Marcaria Peat Bogs are situated in the territory of the Municipality of Marcaria (MN) and represent one of the last evidences of marshy environments - very widespread in the past - along the river Oglio. Peat bogs and marshy areas like Marcaria probably formed in the past a continuum along the river areas; today they represent rare and fragmented environments both because of land reclamation activities and river retention works. These relict areas have been acknowledged all over the world for their high productivity and biodiversity.
Marcaria Peat Bogs, Nature Reserve of Parco Oglio Sud, SCI, SPA, 40 hectares of respect area, have been exploited since the mid-19th century for the peat extraction. The presence of small lake basins with irregular outlines derives from this activity, which was one of the main activities characterizing the area between the beginning of the 20th century and World War II. Most of the population used to work in the quarries, organized in small family cooperatives or employed by larger companies. In the early post-war period, the deposit was almost worked out and in the last forty years the area has been used to cultivate reeds, to practice hunting and fishing and, in its marginal stretches, for poplar cultivations.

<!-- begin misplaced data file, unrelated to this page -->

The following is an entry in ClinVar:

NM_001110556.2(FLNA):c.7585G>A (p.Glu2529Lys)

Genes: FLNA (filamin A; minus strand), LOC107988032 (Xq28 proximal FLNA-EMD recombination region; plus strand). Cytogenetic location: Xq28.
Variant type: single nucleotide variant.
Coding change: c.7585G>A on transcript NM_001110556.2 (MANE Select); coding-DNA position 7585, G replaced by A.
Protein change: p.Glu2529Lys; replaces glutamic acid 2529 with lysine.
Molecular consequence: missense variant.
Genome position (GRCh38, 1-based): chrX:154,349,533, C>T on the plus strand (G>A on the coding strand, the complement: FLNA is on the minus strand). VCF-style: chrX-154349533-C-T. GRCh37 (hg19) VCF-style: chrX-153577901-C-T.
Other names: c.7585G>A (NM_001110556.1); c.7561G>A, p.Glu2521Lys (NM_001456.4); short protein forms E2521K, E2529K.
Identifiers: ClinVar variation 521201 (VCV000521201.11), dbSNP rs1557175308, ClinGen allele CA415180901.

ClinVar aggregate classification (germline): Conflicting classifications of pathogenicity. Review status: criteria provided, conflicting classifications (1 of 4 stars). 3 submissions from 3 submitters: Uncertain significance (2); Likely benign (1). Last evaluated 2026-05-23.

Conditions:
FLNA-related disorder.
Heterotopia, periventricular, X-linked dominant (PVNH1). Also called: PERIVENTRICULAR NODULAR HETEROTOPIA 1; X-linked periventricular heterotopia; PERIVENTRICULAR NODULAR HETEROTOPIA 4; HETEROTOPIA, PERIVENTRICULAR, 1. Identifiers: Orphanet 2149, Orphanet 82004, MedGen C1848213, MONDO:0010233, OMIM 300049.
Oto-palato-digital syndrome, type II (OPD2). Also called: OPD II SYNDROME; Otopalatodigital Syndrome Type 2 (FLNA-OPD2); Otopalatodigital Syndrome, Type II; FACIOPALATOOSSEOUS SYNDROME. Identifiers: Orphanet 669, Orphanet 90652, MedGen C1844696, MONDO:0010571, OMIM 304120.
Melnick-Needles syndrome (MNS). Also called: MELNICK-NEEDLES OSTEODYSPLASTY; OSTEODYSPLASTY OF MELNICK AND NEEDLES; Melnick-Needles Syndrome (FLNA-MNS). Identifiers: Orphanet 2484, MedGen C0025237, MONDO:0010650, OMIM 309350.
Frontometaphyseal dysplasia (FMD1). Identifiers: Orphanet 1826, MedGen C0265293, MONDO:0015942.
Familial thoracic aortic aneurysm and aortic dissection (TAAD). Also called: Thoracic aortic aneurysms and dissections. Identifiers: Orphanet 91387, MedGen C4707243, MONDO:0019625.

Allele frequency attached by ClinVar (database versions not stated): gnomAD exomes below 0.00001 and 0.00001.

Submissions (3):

Origins of the Wetland
The Reserve extends in an ancient meander of the river Oglio, in a basin whose limit is represented by a steep slope connecting the valley with the nearby elevated areas with altimetric differences reaching 4-5 meters. In the basin, naturally wet for the surface water layer characterizing it, cane-brakes and other marshy formations have developed. The soil asphyctic conditions have hindered the decomposition of the vegetable deposits which have accumulated in 3 to 6 meter thick strata and which give the soils the characteristic color: dark because of their richness in organic substance.
The Peat Bogs are mainly characterized by cane-brakes with close formations dominated by Common Reed (Phragmites communis), with occasional presence of Broadleaf Cattail (Typha latifolia) and small stretches of sedge formations consisting of various sedge species, among them the Purple Loosestrife (Lythrum salicaria), localized above all along the edges.
Further info (Italian text)